Duffy adds: “There are more than 2 billion internet users in Asia, more than half of all internet users in the world, yet this is an undersupplied market for digital infrastructure. In China alone, there’s nearly a billion internet users, three times larger than the entire US population, and we expect data volumes to grow 30 percent-plus per annum over the next three to five years. We like the supply-and-demand dynamics around specific markets.”

Across a global investable market, real estate investors note a strong bidding depth and, therefore, yield compression. “As a result of the weight of capital seeking exposure and the growth outlook, we are certainly seeing valuation appreciation and very strong competition for platforms,” O’Driscoll says.

While further yield compression is widely expected, though, the industry agrees that the stronger driver going forward is not a yield premium, but access to long-term streams of capital.

 

Are real estate investors just looking at data centers?

Specialized public REITs and big property players with an infrastructure arm have an appetite for digital assets beyond data centers

While non-specialist private institutions are slowly but steadily entering the data center investment market, specialized players have already explored a wider spectrum of digital assets, including cell towers and fiber broadband.

“In the listed market, REIT companies have certainly invested not just in data centers but also towers and other niches – they are viewing it as real estate,” says Indraneel Karlekar, global head of research and strategy for Principal Real Estate Investors. “In private real estate markets, we haven’t seen a large move toward this space yet because there’s still debate on whether things like cell towers are infrastructure or real estate.”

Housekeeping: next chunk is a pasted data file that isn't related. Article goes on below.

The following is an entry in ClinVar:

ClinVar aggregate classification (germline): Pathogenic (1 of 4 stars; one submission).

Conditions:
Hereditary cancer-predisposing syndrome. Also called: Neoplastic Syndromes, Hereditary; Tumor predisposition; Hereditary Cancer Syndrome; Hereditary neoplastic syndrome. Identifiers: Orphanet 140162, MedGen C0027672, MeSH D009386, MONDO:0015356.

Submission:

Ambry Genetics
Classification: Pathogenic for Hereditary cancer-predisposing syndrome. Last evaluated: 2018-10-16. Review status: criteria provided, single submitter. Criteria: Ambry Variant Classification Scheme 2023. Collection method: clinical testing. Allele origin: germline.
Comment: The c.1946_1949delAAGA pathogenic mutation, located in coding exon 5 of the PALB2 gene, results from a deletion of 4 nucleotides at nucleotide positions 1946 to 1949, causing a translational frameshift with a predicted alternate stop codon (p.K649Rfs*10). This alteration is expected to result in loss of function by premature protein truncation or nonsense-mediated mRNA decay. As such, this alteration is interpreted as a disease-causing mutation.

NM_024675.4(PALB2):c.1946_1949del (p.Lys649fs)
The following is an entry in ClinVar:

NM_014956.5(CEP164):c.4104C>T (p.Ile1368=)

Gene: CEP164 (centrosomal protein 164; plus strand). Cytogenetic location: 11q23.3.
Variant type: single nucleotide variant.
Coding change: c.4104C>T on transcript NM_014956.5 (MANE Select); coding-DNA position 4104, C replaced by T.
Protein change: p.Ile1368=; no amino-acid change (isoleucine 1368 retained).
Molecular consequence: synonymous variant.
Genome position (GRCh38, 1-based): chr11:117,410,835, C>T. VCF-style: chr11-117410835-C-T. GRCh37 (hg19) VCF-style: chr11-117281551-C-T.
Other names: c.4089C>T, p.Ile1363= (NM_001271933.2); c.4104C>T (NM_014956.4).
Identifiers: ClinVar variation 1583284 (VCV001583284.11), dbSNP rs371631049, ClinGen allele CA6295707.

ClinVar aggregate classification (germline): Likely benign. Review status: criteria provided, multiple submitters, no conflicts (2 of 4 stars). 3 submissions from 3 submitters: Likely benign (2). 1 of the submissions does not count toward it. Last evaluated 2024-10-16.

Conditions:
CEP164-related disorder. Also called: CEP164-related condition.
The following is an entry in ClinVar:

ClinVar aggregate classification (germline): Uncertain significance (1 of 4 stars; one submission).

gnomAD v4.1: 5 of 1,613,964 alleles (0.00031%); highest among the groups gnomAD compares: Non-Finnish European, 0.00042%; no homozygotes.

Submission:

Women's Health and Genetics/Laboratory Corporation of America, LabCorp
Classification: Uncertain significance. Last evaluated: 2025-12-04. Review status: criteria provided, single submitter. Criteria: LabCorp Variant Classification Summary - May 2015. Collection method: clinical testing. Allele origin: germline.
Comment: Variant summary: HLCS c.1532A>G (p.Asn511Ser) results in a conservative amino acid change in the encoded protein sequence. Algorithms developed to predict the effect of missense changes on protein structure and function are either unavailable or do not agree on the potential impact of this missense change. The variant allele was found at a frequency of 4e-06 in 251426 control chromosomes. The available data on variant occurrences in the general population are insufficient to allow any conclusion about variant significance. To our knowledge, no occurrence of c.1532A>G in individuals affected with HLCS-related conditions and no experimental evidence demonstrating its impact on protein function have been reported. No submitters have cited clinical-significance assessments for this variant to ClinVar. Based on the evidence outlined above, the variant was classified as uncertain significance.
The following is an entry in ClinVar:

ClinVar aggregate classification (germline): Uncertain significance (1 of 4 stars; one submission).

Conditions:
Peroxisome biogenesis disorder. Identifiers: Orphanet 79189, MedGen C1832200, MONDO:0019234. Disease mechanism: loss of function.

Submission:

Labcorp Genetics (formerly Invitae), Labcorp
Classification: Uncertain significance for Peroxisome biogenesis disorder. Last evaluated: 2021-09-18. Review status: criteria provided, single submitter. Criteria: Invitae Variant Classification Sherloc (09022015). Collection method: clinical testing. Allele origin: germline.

“A deciding factor is where the cashflow is coming from – is it an operating entity or real estate?” Karlekar says.

One of the real assets giants currently investing not only in data centers but also in fiber and towers is AXA IM Alts. “We do both, as we are not pure real estate investors, we also have a very large infrastructure business,” says John O’Driscoll, the firm’s European head of transactions. “The line between real estate and infrastructure is probably drawn at data centers. With towers and fiber, you don’t really find the very traditional real estate investors. But the broader trend in the industry is a focus on real assets and alternatives, and these lines can get a bit blurred.”